June 11, 1999
IN THE MATTER OF ROBERT J. FORREST, AN ATTORNEY AT LAW.
The opinion of the court was delivered by: Per Curiam.
Argued January 21, 1999
On an Order to show cause why respondent should not be disbarred or otherwise disciplined.
This attorney discipline proceeding arises from a complaint filed by the District XIII Ethics Committee (DEC) against respondent Robert J. Forrest. The DEC issued a report, finding that respondent had engaged in unethical conduct warranting a public reprimand. The matter proceeded to a hearing before the Disciplinary Review Board (DRB). The DRB found that respondent had failed to disclose a material fact to a tribunal, obstructed a party's access to evidence of potential value, and engaged in conduct involving deceit, dishonesty and misrepresentation. The DRB recommended that respondent be suspended from the practice of law for three months, thereby rejecting the DEC's recommendation that respondent be reprimanded.
In 1984, respondent was admitted to the New Jersey bar. At the time the ethics complaint was filed, respondent practiced with the law firm of Lieberman & Ryan in Somerville. In March 1993, Robert and Mary Ann Fennimore, husband and wife, retained Lieberman & Ryan to represent them in a personal injury action resulting from a car accident in which the Fennimores' car had been hit by another vehicle. The Fennimores, both of whom were in the car at the time of the accident, sought to recover from the driver of the other car. Mr. Fennimore claimed that as a result of the accident he suffered a rotator cuff tear, limitation of movement in his right ring finger, limitation of strength in his left shoulder, chronic cervical strain, and headaches. He further claimed that all of his injuries were "permanent." The scope of Mrs. Fennimore's injuries is not reflected by the record.
On April 5, 1993, Lieberman & Ryan filed a complaint against the driver of the other car on behalf of the Fennimores. Respondent was assigned to work on the Fennimores' file.
Mr. Fennimore died sometime between April 1993 and December 1993, for reasons unrelated to the car accident. (The record does not indicate the specific date of death.) Mrs. Fennimore notified respondent of her husband's death.
In December 1993, respondent, knowing of Mr. Fennimore's death, served unsigned answers to interrogatories, entitled "Plaintiff Robert A. Fennimore's Answers to Defendant's . . . Interrogatories," on his adversary, Christopher Walls, Esq. Neither the answers nor the cover letter indicated that Mr. Fennimore had died.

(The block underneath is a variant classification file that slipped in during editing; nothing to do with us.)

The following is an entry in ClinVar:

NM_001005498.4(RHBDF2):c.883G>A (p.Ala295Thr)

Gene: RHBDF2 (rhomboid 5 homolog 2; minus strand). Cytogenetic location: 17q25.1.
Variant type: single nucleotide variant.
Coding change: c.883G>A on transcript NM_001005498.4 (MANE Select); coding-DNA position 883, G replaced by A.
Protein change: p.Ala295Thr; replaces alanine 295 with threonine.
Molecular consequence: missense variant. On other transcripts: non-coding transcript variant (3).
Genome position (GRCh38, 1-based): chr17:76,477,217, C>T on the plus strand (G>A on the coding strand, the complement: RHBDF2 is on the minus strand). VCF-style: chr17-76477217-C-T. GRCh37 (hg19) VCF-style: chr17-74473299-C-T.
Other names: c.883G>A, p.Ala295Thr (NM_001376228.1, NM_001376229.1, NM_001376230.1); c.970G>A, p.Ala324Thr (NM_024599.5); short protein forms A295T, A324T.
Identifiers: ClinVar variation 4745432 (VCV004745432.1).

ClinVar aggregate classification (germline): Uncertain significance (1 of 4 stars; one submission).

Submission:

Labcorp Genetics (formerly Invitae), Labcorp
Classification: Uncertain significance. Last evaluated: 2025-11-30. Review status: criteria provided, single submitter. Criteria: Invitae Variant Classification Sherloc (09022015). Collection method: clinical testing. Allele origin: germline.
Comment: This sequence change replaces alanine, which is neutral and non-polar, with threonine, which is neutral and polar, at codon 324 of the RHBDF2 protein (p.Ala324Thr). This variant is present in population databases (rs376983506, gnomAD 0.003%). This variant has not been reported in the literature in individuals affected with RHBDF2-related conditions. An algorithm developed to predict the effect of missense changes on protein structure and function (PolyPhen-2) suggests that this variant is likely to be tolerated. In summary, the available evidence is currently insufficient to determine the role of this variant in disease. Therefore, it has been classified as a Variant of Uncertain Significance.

On June 8, 1994, respondent and Mrs. Fennimore appeared at an arbitration proceeding apparently conducted pursuant to Rule 4:21A (mandating arbitration in automobile negligence actions with amount in controversy less than $15,000 and other personal injury actions with amount in controversy less than $20,000). Before the proceeding, respondent advised Mrs. Fennimore that when she testified she should not voluntarily reveal her husband's death. When the arbitrator inquired about Mr. Fennimore's absence, respondent replied that Mr. Fennimore was "unavailable." The arbitrator awarded $17,500 to Mrs. Fennimore and $6000 to Mr. Fennimore. At no time before, during, or after the arbitration proceeding did respondent or Mrs. Fennimore inform the arbitrator that Mr. Fennimore had died.
After the arbitration, respondent contacted Walls to discuss a possible settlement. Again, respondent did not inform Walls of Mr. Fennimore's death.
From January to August 1994, Walls propounded several requests on respondent to produce Mr. Fennimore for a medical examination, but respondent did not reply to those requests. Consequently, Walls filed a motion with the trial court to compel Mr. Fennimore to appear for a medical examination. Respondent did not oppose or otherwise reply to the motion, and the court entered an order on September 9, 1994, that directed Mr. Fennimore to submit to a medical examination on October 4, 1994. After the order was entered, respondent did not disclose Mr. Fennimore's death but nevertheless contacted Walls to further discuss settlement. Only when Mr. Fennimore failed to appear for the court- ordered medical examination did respondent inform Walls of Mr. Fennimore's death.
The DEC found respondent's conduct in handling the Fennimore matter to be unethical and concluded that respondent violated certain Rules of Professional Conduct (RPCs), specifically RPC 3.3(a)(5) (failure to disclose material fact to tribunal), RPC 3.4(a) (obstructing party's access to evidence of potential evidentiary value), and RPC 8.4(c) (engaging in conduct involving dishonesty, fraud, deceit or misrepresentation). The DEC recommended that respondent be publicly reprimanded.